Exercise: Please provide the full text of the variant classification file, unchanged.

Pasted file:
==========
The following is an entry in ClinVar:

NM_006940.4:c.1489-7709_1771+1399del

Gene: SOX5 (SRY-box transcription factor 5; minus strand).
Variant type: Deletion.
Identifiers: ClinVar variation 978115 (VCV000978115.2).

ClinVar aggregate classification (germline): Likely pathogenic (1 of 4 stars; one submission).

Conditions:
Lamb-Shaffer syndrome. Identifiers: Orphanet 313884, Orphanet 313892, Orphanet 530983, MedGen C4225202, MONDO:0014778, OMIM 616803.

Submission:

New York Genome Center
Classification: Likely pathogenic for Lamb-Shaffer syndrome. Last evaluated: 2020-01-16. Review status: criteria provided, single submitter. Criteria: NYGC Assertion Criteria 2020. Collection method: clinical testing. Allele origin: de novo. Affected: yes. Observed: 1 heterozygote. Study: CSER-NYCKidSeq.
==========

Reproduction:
The following is an entry in ClinVar:

NM_006940.4:c.1489-7709_1771+1399del

Gene: SOX5 (SRY-box transcription factor 5; minus strand).
Variant type: Deletion.
Identifiers: ClinVar variation 978115 (VCV000978115.2).

ClinVar aggregate classification (germline): Likely pathogenic (1 of 4 stars; one submission).

Conditions:
Lamb-Shaffer syndrome. Identifiers: Orphanet 313884, Orphanet 313892, Orphanet 530983, MedGen C4225202, MONDO:0014778, OMIM 616803.

Submission:

New York Genome Center
Classification: Likely pathogenic for Lamb-Shaffer syndrome. Last evaluated: 2020-01-16. Review status: criteria provided, single submitter. Criteria: NYGC Assertion Criteria 2020. Collection method: clinical testing. Allele origin: de novo. Affected: yes. Observed: 1 heterozygote. Study: CSER-NYCKidSeq.